Relations between cognitive status and medication adherence in patients treated for memory disorders.
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Medication adherence has been increasingly recognized as an important factor in elderly persons' health. Various studies have shown that medication non-adherence is associated with poor health status in this population. As part of a study of the effects of two interventions to promote medication adherence in patients treated for memory problems, information on medication adherence and cognitive status was collected at 3-month intervals. Twenty-seven participants (16 men, 11 women, age 71-92 years) were assigned to control or treatment conditions and adherence was evaluated with an electronic monitoring device. Cognitive status was evaluated at 3-month intervals beginning in April of 2003 and continuing through September of 2006. We have previously reported on the effectiveness of these interventions to promote adherence. In this paper, we examine the relations of cognitive status and adherence over time using a partial least squares path model in order to evaluate the extent to which adherence to cholinesterase medications was related to cognitive status. Adherence predicted cognitive status at later time points while cognition did not, in general, predict adherence. Results thus suggest that interventions to ensure high levels of medication adherence may be important for maintaining cognitive function in affected elderly people.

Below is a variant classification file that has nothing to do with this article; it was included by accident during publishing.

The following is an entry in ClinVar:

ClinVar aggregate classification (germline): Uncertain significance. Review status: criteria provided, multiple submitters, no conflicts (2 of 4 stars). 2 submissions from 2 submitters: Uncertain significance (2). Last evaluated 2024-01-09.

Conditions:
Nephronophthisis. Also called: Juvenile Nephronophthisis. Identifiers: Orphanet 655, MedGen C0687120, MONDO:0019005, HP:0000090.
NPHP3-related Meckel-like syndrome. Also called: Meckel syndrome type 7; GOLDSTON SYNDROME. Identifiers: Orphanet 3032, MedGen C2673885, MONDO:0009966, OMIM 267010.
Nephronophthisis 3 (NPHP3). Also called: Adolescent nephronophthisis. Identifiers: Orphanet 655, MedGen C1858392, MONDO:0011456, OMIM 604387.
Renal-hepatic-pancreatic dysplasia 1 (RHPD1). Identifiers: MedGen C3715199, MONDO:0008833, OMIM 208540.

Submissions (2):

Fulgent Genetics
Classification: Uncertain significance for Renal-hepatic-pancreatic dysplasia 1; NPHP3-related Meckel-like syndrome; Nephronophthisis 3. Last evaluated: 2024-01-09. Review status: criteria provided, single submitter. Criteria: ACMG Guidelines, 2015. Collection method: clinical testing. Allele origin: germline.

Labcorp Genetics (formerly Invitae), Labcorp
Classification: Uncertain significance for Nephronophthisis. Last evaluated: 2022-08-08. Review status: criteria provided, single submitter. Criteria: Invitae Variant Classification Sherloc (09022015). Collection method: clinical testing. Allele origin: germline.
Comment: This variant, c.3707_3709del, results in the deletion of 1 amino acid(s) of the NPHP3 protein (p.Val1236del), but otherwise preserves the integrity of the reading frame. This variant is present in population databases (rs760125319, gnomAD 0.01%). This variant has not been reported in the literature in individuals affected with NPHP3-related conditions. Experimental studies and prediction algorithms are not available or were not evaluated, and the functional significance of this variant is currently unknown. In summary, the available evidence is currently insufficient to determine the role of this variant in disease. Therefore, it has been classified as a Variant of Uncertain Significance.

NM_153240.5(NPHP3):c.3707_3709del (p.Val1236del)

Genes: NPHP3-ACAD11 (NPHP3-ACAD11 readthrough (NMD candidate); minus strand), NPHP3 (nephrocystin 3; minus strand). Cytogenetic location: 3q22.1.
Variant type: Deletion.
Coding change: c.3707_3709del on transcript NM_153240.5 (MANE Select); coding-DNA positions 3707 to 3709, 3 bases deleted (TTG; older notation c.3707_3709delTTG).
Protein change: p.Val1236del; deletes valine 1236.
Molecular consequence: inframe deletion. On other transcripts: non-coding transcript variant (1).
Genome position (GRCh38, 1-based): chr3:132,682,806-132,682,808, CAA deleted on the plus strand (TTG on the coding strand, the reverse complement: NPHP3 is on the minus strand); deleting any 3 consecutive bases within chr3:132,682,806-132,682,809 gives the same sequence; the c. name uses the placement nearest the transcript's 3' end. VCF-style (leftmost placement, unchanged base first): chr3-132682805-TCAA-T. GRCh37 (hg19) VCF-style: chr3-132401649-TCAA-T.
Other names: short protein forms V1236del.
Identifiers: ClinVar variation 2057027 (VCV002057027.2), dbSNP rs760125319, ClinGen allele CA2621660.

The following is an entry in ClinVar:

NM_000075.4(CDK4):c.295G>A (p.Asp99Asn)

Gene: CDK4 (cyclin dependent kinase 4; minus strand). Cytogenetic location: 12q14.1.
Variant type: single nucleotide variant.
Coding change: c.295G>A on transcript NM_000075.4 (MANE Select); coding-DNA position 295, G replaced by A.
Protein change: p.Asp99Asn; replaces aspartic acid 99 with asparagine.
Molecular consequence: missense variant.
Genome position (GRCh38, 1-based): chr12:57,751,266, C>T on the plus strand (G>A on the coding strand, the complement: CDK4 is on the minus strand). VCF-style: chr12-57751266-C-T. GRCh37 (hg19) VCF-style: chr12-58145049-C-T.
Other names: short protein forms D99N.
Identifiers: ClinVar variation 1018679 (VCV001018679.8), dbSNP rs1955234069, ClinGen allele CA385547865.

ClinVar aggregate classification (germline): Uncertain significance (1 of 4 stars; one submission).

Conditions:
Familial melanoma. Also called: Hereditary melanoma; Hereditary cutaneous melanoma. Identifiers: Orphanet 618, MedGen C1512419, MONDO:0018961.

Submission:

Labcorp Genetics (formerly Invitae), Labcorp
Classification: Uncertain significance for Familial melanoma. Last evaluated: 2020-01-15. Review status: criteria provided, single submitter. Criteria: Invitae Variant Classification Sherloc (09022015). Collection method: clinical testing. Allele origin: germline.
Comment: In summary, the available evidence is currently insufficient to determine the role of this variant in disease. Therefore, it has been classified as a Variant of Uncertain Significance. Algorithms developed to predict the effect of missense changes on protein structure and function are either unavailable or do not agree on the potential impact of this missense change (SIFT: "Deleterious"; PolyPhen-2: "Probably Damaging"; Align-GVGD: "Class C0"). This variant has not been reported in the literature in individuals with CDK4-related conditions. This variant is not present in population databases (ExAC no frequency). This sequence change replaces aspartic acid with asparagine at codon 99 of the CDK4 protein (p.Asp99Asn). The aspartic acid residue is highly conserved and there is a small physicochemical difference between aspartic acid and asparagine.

Medical Specialties | Medicine and Health Sciences | Osteopathic Medicine and Osteopathy
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Ownby, Raymond L.; Hertzog, Christopher; and Czaja, Sara J., "Relations between cognitive status and medication adherence in patients treated for memory disorders." (2012). Faculty Articles. 84.